NEVER use MS70 on copper or bronze. I sometimes use Goo-Gone but whatever I use is done non-abrasively at all times.

 

Why wouldn't you have used MS70 on this coin? The previous color was very unnatural; the MS70 treatment was an improvement at least as I expected that it would be.

 

Lindner's worked well. It looks like a lot of the Indian Head cents you see in NNC MS67 RD holders on eBay. :devil: I truly appreciate you sharing your results - it turned out well compared to its original state.

 

Edited to add: You may want to repost the original image to remind everyone of what the coin looked like initially.

Edited by coinman_23885

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Here are images of the different stages of treatment.

 

Starting condition - Removed from slab, still in holder.

DSC_0139.jpg

After treatment with Acetone.

DSC_0218-1.jpg

After 2 treatments with MS70

DSC_0390.jpg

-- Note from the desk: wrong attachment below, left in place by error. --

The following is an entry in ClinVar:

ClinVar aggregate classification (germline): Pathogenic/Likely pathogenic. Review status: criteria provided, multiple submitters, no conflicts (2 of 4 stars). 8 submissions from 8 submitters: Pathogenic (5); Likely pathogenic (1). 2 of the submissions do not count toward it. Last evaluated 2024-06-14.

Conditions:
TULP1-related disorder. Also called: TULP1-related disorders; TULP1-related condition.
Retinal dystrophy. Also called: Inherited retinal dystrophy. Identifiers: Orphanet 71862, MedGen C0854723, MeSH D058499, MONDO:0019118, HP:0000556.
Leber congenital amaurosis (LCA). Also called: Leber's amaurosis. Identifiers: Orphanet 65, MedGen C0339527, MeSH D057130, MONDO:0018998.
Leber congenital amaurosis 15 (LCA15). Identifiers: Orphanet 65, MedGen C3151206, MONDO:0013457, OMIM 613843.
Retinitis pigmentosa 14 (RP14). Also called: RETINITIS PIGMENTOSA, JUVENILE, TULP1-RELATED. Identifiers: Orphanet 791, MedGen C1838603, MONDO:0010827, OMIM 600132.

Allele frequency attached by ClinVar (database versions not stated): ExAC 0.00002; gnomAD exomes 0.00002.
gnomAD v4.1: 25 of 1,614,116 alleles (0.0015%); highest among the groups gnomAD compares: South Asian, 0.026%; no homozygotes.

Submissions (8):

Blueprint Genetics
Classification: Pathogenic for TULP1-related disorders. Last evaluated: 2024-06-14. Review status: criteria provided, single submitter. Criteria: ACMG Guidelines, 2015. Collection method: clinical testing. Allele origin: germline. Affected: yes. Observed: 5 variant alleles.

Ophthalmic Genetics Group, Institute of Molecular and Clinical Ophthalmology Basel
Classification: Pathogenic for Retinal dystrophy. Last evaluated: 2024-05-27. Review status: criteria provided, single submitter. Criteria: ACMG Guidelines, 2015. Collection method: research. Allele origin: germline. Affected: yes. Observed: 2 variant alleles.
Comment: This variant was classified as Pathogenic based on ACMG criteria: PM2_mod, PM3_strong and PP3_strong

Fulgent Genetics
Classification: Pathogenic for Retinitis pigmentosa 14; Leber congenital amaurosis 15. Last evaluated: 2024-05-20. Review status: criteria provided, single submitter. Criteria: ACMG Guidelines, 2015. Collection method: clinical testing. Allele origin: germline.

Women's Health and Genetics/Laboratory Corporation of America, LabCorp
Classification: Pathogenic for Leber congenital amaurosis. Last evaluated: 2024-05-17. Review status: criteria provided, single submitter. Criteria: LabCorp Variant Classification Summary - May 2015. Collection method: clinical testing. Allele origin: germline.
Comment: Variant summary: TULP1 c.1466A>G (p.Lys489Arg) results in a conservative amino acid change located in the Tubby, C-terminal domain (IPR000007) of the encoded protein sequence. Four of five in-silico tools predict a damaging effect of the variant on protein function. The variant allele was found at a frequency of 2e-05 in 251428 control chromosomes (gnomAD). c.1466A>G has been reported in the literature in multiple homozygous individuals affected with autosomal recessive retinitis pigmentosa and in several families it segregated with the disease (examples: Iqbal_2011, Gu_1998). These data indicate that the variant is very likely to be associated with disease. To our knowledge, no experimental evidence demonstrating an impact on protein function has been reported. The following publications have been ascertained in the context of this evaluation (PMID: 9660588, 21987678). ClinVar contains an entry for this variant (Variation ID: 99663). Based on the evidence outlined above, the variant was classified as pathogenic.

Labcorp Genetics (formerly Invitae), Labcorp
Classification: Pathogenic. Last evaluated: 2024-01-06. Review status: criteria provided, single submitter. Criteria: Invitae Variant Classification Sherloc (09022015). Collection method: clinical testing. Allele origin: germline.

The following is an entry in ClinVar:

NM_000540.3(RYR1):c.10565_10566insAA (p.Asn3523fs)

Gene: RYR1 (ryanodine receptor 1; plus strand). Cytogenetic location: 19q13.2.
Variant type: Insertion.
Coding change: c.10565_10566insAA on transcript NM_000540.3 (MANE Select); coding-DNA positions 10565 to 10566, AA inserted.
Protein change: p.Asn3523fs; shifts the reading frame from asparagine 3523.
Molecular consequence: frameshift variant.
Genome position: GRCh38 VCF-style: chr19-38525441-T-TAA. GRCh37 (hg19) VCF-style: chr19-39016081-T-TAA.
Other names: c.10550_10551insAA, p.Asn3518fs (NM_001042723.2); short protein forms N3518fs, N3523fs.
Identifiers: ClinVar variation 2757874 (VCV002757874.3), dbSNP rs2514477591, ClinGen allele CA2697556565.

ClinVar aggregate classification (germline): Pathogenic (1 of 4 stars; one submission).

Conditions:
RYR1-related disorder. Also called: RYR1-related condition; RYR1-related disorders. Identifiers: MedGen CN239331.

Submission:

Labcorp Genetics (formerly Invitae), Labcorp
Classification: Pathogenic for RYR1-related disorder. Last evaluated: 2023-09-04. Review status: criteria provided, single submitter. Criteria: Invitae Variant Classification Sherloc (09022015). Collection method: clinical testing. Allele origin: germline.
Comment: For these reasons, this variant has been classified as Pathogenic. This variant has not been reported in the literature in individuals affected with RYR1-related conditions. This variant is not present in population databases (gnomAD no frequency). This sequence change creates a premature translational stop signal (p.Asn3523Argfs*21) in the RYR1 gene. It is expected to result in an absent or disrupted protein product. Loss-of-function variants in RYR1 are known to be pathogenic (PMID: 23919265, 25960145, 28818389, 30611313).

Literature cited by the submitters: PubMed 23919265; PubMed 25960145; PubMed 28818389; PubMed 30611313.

After a 3 minute bath in Lindner dip

DSC_0436.jpg

 

 

DSC_0139-horz.jpg

DSC_0138-horz5.jpg

Images added

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There is still something going on around the date, but that is vastly improved. How is the luster? The color appears "stripped" - if you let that regain some patina, it is very likely it would slab problem free, and probably at a pretty good grade. There are almost no marks on the coin, and the luster appears good even after all that dipping and stripping.

 

Can you show comparison pics of the reverse as well?

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There is still something going on around the date, but that is vastly improved. How is the luster? The color appears "stripped" - if you let that regain some patina, it is very likely it would slab problem free, and probably at a pretty good grade. There are almost no marks on the coin, and the luster appears good even after all that dipping and stripping.

 

Can you show comparison pics of the reverse as well?

 

Reverse pics added.